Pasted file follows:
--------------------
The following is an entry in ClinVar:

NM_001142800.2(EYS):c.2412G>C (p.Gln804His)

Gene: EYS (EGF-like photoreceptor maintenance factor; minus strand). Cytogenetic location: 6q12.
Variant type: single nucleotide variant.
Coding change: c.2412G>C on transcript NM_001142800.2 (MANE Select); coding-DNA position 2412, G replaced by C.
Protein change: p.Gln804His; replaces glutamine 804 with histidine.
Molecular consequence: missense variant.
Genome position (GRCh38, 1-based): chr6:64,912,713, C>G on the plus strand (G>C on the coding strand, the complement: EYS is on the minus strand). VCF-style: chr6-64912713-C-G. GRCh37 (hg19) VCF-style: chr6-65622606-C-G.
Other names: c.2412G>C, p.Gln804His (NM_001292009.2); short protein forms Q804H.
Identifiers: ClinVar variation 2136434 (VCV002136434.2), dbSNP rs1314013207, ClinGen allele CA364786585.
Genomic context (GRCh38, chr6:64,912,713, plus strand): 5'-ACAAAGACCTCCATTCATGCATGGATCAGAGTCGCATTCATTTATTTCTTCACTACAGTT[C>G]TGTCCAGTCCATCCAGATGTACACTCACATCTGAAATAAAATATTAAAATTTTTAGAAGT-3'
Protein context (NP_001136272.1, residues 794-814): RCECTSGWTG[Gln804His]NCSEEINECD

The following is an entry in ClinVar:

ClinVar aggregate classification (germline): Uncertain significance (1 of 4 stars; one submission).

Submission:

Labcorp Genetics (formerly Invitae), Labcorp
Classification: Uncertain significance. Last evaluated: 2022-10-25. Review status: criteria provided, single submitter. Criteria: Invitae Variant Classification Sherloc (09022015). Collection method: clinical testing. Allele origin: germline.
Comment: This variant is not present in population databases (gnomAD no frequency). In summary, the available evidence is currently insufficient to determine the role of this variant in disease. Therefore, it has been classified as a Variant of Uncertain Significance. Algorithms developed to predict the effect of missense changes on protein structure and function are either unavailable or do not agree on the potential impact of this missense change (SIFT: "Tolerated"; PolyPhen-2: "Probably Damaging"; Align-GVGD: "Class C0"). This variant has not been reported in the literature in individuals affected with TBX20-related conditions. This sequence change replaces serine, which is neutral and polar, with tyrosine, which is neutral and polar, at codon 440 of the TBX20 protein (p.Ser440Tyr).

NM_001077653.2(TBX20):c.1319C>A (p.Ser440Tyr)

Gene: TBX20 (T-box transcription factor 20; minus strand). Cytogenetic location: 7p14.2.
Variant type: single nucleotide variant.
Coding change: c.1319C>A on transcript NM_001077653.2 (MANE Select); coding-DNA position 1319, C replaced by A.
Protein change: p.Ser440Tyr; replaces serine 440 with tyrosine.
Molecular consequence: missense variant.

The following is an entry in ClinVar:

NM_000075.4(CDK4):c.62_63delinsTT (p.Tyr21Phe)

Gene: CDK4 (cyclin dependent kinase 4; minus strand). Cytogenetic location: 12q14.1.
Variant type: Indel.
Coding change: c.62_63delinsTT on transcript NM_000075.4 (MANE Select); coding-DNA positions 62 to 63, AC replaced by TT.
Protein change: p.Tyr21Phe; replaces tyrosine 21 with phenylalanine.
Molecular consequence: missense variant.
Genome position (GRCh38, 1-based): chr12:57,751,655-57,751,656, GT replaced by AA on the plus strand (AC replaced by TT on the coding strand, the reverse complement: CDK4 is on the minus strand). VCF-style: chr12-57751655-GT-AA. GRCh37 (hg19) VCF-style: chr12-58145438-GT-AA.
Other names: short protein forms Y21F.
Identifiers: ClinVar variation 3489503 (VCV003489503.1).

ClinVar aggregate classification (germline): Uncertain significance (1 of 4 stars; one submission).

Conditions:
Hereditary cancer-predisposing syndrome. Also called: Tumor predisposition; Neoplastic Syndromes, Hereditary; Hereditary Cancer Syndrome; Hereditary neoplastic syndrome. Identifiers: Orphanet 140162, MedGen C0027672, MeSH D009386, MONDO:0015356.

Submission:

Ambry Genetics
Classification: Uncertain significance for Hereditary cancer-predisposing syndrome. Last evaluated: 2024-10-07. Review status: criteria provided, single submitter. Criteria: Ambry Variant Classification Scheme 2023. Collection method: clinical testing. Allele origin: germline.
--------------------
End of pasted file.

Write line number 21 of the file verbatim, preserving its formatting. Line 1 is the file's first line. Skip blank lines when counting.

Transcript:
Variant type: single nucleotide variant.